Thursday, November 12, 2020

HGB Ep. 360 - Cripple Creek

Moment in Oddity - Cricket Fighting (Suggested by: Scott Booker)

We've all heard of cockfighting, bullfighting, dog fights and other such animal cruelty for sport. But there is a form of animal...or well...bug fighting in which animals don't get hurt. Cricket fighting! This started more than 1,000 years ago under the Tang Dynasty, but soon moved down to the commoners, which caused the Chinese Communist government to ban cricket fighting in the 1960s. But young people have been bringing it back. Only male crickets are fought against each other. These crickets have pedigrees and a specialized diet incorporating red beans, goat liver, shrimp and uh, maggots. The night before a fight, female crickets are dropped into the clay pots that hold the crickets to invigorate their spirit. The crickets fight according to weight classes. A cricket loses when it stops chirping or runs away or is thrown from the fighting container. Some crickets are so prized that they become famous and have elaborate funerals when they pass and are buried in carved coffins. The sport is so popular that in 2010, $63 million in American dollars was spent on crickets. The sport of cricket fighting, certainly is odd!

This Month in History - Haiti Wins Independence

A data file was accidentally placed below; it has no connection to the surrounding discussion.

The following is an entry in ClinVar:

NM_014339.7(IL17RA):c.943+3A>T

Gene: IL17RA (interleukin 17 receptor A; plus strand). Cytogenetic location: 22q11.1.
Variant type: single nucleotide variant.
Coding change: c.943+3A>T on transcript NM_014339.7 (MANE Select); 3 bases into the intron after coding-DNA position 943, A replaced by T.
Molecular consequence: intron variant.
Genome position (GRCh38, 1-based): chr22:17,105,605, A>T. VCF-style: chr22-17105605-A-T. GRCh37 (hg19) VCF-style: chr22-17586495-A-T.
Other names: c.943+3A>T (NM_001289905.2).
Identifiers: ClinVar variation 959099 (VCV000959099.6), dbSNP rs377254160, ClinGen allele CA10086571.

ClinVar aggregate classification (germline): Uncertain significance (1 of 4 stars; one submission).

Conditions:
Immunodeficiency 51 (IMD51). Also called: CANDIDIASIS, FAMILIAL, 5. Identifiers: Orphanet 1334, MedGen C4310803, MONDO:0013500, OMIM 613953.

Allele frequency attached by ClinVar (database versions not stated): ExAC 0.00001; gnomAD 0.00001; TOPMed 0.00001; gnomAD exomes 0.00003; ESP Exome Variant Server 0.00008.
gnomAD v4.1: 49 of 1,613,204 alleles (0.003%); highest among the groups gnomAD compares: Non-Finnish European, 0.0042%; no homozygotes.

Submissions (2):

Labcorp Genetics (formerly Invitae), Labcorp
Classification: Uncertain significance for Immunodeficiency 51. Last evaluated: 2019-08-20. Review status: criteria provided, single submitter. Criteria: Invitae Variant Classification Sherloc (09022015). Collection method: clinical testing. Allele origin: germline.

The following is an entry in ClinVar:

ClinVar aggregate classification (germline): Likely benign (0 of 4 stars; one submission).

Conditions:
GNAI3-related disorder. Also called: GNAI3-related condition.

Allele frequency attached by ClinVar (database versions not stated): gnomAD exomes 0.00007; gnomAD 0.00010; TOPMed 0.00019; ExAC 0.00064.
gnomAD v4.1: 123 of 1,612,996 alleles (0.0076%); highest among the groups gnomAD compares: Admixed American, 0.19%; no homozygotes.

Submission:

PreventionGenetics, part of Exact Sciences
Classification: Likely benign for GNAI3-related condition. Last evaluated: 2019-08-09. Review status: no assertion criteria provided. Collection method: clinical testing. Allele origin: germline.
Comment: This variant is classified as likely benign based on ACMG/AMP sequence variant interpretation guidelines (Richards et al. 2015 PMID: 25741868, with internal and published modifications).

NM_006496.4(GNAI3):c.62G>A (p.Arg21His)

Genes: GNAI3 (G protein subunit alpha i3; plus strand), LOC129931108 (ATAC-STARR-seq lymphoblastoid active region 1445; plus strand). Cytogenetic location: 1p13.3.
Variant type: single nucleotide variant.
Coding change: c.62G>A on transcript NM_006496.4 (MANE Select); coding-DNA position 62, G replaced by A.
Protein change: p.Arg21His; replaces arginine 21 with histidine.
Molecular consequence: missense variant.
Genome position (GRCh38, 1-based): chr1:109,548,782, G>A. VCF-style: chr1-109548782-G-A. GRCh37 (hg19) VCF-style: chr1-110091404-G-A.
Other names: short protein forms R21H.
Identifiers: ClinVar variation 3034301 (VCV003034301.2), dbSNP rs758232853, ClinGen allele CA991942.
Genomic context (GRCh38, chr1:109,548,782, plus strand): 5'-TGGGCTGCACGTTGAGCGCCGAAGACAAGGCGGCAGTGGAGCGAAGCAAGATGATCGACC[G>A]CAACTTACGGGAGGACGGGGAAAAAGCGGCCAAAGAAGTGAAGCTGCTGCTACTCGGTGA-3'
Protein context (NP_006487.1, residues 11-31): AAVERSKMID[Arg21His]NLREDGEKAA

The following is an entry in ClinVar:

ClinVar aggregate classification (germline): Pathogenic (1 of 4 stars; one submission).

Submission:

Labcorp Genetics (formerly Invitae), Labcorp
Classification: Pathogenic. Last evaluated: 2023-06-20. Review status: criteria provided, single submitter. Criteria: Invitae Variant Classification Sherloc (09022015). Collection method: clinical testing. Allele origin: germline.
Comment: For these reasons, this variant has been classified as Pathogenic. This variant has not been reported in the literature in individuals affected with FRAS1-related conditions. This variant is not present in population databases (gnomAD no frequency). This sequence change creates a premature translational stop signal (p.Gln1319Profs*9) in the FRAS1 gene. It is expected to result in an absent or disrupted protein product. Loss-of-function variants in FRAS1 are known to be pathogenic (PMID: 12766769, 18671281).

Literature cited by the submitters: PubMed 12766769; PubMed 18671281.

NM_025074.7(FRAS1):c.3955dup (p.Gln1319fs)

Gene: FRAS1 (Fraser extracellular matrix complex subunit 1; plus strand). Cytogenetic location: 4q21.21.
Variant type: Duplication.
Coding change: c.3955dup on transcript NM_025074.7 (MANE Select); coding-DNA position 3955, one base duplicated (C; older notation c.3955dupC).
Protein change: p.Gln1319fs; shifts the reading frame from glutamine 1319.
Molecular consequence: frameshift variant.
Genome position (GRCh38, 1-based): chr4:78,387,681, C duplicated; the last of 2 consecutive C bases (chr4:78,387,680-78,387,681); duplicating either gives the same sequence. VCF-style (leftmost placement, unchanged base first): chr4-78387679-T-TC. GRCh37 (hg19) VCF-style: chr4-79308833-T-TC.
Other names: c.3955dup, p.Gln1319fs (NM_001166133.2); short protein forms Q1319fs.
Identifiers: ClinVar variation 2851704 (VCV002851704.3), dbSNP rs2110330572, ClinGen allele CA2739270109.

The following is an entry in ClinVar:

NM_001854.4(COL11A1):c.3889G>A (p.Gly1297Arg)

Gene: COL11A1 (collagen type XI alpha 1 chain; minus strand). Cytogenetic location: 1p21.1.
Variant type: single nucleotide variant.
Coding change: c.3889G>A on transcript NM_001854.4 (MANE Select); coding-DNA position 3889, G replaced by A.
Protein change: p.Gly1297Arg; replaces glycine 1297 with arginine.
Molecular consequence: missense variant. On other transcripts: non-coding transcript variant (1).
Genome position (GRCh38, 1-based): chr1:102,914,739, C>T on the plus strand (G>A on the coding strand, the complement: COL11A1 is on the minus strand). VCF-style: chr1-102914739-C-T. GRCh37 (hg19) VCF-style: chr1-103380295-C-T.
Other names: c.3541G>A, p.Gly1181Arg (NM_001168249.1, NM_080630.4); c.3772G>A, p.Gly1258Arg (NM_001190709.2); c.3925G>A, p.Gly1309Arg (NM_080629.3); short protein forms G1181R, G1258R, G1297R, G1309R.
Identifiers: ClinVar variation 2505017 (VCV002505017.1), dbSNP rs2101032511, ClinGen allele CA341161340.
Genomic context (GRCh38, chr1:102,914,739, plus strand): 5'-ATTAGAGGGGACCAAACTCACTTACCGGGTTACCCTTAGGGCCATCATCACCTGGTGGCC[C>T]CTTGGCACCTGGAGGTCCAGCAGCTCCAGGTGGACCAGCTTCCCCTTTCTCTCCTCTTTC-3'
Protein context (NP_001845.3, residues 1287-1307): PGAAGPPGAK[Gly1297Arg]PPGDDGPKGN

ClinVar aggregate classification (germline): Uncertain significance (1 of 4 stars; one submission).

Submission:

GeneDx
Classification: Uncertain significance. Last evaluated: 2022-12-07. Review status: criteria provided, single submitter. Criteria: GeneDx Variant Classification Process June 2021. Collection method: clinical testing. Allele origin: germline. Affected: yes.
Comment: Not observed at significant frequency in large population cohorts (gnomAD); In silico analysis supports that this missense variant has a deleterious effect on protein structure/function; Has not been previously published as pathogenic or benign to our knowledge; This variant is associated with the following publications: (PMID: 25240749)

In the month of November, on the 18th, in 1803, Haiti won its Independence. The Haitian Revolution had started in 1791 as an attempt to break free from French rule. As is the case for all revolutions, there were many reasons that this rebellion erupted. Steep tariffs caused planters to look to independence as did the fact that they had no representation in France - sound familiar? At the same time, the slave population was planning another uprising, so they were the first to strike with a fight against the planters. The French tried to squelch things, but they lost traction and the British came to help. The slaves were able to push back against both. The final major battle of the war was The Battle of Vertières. The French had been so decimated that they had only 2,000 men to face 27,000 Haitians. The French army had 1200 casualties from that conflict and they decided they were done and left the island. Historians say that the man who led the fight and became the first Emperor of Haiti, Dessalines, had accomplished something not even Spartacus could and that was a successful slave uprising. One of the things that helped the Haitians with their victory were mosquitos. They helped spread yellow fever to the French troops and about 20,000 died. Haiti would get its name at this time and emerged as the first black republic in the world.